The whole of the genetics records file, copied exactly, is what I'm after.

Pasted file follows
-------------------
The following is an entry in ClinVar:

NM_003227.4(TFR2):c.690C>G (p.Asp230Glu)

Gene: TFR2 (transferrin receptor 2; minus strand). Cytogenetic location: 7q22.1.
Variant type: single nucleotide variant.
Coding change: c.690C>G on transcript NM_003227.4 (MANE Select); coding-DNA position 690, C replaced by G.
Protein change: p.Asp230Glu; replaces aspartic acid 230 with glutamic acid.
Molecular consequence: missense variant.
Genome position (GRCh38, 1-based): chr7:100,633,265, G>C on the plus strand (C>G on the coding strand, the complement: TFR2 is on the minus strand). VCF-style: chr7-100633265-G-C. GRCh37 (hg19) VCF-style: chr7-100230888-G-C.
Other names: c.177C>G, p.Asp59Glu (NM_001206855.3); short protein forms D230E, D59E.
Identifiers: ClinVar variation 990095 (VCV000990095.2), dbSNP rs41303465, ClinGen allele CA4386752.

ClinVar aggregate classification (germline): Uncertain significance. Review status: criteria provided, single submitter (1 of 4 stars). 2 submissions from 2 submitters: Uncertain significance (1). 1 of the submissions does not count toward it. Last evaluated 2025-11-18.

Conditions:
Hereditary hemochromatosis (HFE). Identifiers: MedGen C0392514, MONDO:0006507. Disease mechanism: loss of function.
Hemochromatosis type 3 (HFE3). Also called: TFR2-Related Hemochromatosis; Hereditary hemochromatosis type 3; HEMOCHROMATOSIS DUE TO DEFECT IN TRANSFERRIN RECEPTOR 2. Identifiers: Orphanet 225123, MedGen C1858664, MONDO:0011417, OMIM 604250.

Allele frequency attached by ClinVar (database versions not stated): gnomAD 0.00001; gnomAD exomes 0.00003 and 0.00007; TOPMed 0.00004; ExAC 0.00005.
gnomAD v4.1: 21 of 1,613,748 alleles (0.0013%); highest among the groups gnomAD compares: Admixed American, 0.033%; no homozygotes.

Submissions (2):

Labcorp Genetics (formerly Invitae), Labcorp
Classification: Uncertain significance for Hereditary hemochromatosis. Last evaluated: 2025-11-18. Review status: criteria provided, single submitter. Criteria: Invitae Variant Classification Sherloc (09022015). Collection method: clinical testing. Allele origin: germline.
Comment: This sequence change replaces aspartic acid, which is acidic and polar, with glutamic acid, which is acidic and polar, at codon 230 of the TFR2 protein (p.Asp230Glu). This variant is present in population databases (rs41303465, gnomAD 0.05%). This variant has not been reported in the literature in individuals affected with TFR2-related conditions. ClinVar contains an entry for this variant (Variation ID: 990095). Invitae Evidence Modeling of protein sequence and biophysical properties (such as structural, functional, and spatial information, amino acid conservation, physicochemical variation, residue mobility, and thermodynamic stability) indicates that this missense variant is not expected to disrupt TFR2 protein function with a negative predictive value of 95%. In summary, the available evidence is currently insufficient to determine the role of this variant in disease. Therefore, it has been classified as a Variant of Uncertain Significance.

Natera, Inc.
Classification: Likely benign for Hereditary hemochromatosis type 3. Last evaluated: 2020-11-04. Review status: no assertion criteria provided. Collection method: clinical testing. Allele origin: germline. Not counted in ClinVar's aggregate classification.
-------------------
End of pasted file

The following is an entry in ClinVar:

NM_003227.4(TFR2):c.690C>G (p.Asp230Glu)

Gene: TFR2 (transferrin receptor 2; minus strand). Cytogenetic location: 7q22.1.
Variant type: single nucleotide variant.
Coding change: c.690C>G on transcript NM_003227.4 (MANE Select); coding-DNA position 690, C replaced by G.
Protein change: p.Asp230Glu; replaces aspartic acid 230 with glutamic acid.
Molecular consequence: missense variant.
Genome position (GRCh38, 1-based): chr7:100,633,265, G>C on the plus strand (C>G on the coding strand, the complement: TFR2 is on the minus strand). VCF-style: chr7-100633265-G-C. GRCh37 (hg19) VCF-style: chr7-100230888-G-C.
Other names: c.177C>G, p.Asp59Glu (NM_001206855.3); short protein forms D230E, D59E.
Identifiers: ClinVar variation 990095 (VCV000990095.2), dbSNP rs41303465, ClinGen allele CA4386752.

ClinVar aggregate classification (germline): Uncertain significance. Review status: criteria provided, single submitter (1 of 4 stars). 2 submissions from 2 submitters: Uncertain significance (1). 1 of the submissions does not count toward it. Last evaluated 2025-11-18.

Conditions:
Hereditary hemochromatosis (HFE). Identifiers: MedGen C0392514, MONDO:0006507. Disease mechanism: loss of function.
Hemochromatosis type 3 (HFE3). Also called: TFR2-Related Hemochromatosis; Hereditary hemochromatosis type 3; HEMOCHROMATOSIS DUE TO DEFECT IN TRANSFERRIN RECEPTOR 2. Identifiers: Orphanet 225123, MedGen C1858664, MONDO:0011417, OMIM 604250.

Allele frequency attached by ClinVar (database versions not stated): gnomAD 0.00001; gnomAD exomes 0.00003 and 0.00007; TOPMed 0.00004; ExAC 0.00005.
gnomAD v4.1: 21 of 1,613,748 alleles (0.0013%); highest among the groups gnomAD compares: Admixed American, 0.033%; no homozygotes.

Submissions (2):

Labcorp Genetics (formerly Invitae), Labcorp
Classification: Uncertain significance for Hereditary hemochromatosis. Last evaluated: 2025-11-18. Review status: criteria provided, single submitter. Criteria: Invitae Variant Classification Sherloc (09022015). Collection method: clinical testing. Allele origin: germline.
Comment: This sequence change replaces aspartic acid, which is acidic and polar, with glutamic acid, which is acidic and polar, at codon 230 of the TFR2 protein (p.Asp230Glu). This variant is present in population databases (rs41303465, gnomAD 0.05%). This variant has not been reported in the literature in individuals affected with TFR2-related conditions. ClinVar contains an entry for this variant (Variation ID: 990095). Invitae Evidence Modeling of protein sequence and biophysical properties (such as structural, functional, and spatial information, amino acid conservation, physicochemical variation, residue mobility, and thermodynamic stability) indicates that this missense variant is not expected to disrupt TFR2 protein function with a negative predictive value of 95%. In summary, the available evidence is currently insufficient to determine the role of this variant in disease. Therefore, it has been classified as a Variant of Uncertain Significance.

Natera, Inc.
Classification: Likely benign for Hereditary hemochromatosis type 3. Last evaluated: 2020-11-04. Review status: no assertion criteria provided. Collection method: clinical testing. Allele origin: germline. Not counted in ClinVar's aggregate classification.